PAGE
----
How to get more nutrient dense foods into your diet? - Nutrition Series

We talk about nutrient dense foods a lot, but you might be wondering what are nutrient dense foods and how do I get them into my diet? Well, in that case, this post is for you!


Nutrient dense foods are basically foods that pack a lot of vitamins, nutrients and other nutrients for their calories – the more nutrients per calorie, the more nutrient dense a food is. So, for instance, dark green leafy vegetables are extremely nutrient dense – they are low in calories but extremely high in nutrients. These are the types of foods that you want to be getting a lot of in your diet!


Unfortunately, many modern diets are calorie rich and nutrient poor. Fast foods are a prime example of this – many fast foods contain a LOT of calories but aren’t all that great in terms of nutrient content. This goes for vegan junk food as well as non-vegan (although vegan food is, obviously, superior :p).


So, how do you get more nutrient dense foods into your diet? If you are used to eating a lot of junk food or the “standard” meat and two veg type meals, this might require a bit of an adjustment for you. Don’t worry, we are here to help you through it!


Take a balanced approach


There is a lot of misleading information out there that will try to have you focusing on one “super” vitamin or mineral as the key to health. This is often done by places wanting you to buy expensive supplements and quick fixes. Instead, we suggest that you should take a balanced approach to your diet and try to get a good spread of macro and micro nutrients. For micro nutrients, a good way to do this is to eat the rainbow – basically eat a lot of fruits and veg of different colours. The more colours you can get in, the better! You should be looking to eat 10 portions of fruit and veg per day, and try to get in some dark green leafy veg, some berries and then as many other colours of fruit and veg as you like!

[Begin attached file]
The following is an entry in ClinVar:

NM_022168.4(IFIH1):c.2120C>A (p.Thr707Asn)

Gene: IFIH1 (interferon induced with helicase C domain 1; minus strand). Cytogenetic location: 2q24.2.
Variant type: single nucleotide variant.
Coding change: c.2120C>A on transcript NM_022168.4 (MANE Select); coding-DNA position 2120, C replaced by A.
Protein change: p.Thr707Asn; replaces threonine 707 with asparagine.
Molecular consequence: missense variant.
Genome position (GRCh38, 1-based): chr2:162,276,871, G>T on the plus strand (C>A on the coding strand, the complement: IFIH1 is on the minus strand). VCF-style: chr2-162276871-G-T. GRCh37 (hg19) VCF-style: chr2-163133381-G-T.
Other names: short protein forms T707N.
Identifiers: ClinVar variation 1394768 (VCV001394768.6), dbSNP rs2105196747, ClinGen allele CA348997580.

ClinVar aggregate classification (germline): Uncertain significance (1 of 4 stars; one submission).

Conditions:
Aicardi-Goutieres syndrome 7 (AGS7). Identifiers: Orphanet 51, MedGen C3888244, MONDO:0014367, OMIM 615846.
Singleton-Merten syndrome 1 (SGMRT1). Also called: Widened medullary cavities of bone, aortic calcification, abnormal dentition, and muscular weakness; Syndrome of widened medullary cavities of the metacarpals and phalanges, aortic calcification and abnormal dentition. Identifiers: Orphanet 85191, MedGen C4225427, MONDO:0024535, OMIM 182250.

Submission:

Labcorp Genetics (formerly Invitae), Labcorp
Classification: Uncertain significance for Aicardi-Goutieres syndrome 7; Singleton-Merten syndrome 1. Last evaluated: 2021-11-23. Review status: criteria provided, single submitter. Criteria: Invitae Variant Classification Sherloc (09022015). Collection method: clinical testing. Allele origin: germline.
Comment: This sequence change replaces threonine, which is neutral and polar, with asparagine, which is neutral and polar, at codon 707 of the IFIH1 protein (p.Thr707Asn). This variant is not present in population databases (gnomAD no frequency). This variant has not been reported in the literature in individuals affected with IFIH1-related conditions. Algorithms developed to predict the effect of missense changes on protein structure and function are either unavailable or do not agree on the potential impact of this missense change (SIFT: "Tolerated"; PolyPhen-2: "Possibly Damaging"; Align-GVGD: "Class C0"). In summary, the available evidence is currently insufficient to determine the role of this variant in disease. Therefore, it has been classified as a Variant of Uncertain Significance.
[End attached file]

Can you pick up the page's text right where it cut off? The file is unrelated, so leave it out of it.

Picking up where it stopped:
Make small changes


Going vegan is a huge step, so you might not feel like immediately making the jump to an entirely whole food plant- based diet – I know we certainly didn’t do it all at once! Unless you want to, you don’t need to completely overhaul your entire diet. Making the following changes will increase the nutrient density of your meals:


· Swap white rice for brown, red, black or wild rice

· Swap white pasta for whole wheat pasta

· Swap white bread for whole wheat bread (are you sensing a theme here?)

· Instead of vegan mayo or sour cream, make quick and easy tofu-based sauces

· Snack on crunchy veg such as celery, carrot sticks and cucumber rather than crisps

· Choose fruit rather than sweets when you fancy a sweet treat


How to prepare your food


Whole grains, beans and legumes and vegetables are all nutrient dense, but it matters how you prepare them. If you cook them in a lot of oil then you will be adding a lot of empty calories, and making the actual meal you consume less nutrient dense. In order to preserve the nutrient density of these foods, prepare them without adding oils, sugar or salt. Your taste buds will quickly adjust!

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